This man spent 44 days in jail because he refused to give police his passcode

This man spent 44 days in jail because he refused to give police his passcode

As a regular cannabis smoker, William Montanez had a criminal record when he was pulled over in June of last year. He was stopped by police in Tampa, Florida but didn’t attempt to hide any incriminating evidence, reportedly telling them: "Yeah, I smoke it, there's a joint in the centre console, you gonna arrest me for that?" Little did he know, this act of defiance was the first step on a path which would eventually lead him to jail.

Following a search of the vehicle, 25-year-old Montanez was arrested for possession of cannabis and two small bottles of what the officers believed to be THC oil. He also received a charge of possession of a firearm while committing a felony (an offence in itself) in relation to a gun in the glove box. Montanez had no history of violent crime and this was in no way a big bust for the police. But when they saw a message on the lock screen of his phone - “OMG, did they find it?” - they demanded he unlock it.

Montanez suspected that they would snoop around his phone, rather than simply try and ascertain what this “it” referred to. He also didn’t want the officers to see private information on there and intimate pictures of his girlfriend. So, despite being told that they could get a warrant which would force him to give them the passcode, he refused. They got the warrant. He still refused.

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This puts the authorities in a difficult situation. There is a legal precedent for searching phones which means a warrant is needed. But as to whether a person can be forced to give up their passcode is more tricky. It is an issue which bleeds into intellectual property, civil liberty and Fifth Amendment rights.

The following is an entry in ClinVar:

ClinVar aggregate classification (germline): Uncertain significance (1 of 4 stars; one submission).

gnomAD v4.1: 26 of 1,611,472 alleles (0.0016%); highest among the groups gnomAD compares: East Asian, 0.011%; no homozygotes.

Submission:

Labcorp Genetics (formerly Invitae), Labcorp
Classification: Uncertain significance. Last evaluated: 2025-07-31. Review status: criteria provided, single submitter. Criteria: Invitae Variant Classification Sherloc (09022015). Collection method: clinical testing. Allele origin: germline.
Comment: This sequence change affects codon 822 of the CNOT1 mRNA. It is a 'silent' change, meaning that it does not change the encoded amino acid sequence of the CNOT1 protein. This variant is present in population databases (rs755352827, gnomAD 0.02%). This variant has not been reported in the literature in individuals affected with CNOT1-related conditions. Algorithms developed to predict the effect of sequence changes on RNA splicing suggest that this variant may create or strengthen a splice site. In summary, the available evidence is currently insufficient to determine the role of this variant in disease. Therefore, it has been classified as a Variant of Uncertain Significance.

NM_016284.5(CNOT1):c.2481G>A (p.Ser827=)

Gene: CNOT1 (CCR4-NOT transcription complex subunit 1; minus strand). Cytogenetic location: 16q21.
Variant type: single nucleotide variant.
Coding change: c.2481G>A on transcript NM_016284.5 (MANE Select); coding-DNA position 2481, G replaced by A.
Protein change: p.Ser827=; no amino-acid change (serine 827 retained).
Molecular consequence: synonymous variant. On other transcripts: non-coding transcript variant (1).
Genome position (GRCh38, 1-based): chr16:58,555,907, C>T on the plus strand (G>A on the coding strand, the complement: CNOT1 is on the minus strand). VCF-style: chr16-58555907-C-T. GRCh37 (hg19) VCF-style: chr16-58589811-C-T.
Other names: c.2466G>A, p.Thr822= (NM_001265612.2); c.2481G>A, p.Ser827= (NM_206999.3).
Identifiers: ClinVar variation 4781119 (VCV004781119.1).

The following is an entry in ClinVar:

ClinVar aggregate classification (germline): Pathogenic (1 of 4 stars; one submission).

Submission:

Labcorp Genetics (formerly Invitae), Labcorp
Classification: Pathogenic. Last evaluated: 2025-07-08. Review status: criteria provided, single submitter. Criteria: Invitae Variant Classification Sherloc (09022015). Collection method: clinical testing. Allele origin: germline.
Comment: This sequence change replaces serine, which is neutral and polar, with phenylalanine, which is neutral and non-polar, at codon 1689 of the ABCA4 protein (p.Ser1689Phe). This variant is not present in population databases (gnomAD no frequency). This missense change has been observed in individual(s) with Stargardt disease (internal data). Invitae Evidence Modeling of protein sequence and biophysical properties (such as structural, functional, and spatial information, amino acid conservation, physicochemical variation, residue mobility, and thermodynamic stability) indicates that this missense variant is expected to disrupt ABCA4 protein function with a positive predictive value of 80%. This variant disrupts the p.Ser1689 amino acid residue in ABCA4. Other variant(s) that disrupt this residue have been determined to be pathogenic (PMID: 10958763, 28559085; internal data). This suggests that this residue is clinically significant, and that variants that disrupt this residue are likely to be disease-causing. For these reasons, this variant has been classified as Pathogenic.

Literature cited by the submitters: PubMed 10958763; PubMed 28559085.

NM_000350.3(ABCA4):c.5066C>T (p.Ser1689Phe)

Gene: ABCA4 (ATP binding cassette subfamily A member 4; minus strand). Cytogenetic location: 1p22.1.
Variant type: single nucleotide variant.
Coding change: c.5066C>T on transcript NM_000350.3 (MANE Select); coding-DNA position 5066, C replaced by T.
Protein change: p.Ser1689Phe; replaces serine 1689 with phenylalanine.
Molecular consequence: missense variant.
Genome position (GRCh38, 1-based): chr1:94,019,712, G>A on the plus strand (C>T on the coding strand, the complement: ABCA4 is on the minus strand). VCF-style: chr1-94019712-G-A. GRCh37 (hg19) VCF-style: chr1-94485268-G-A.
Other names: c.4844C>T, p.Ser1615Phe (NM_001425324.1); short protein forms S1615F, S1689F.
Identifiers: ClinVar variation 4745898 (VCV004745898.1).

One might automatically side with the accused here. Especially in Montanez’s case, as he was locked up for an additional 44 days for contempt of court (eight times longer than he spent in jail for the drugs and firearms charges). However, making it more difficult for police to access suspects’ digital data would give criminals an advantage and there are cases when access to a phone is in the public’s interest.

Hillar Moore, the district attorney in East Baton Rouge, Louisiana, argues that making it more difficult for the authorities to access this data would “have an extremely chilling effect on our ability to thoroughly investigate and bring many, many cases, including violent offences.” Moore enlisted the help of the FBI to hack into a phone belonging to a suspect in a fatal Louisiana State University fraternity hazing ritual. “It would basically shut the door,” she added.

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Though there is no precedent for accessing a passcode in the state of Florida, a local case has helped inform more recent decisions. A mother shopping at a Target store in Sarasota in July 2014 noticed she was being filmed by a man when she crouched on the ground. Having confronted him, he fled. However, two days later Aaron Stahl was arrested and charged with video voyeurism.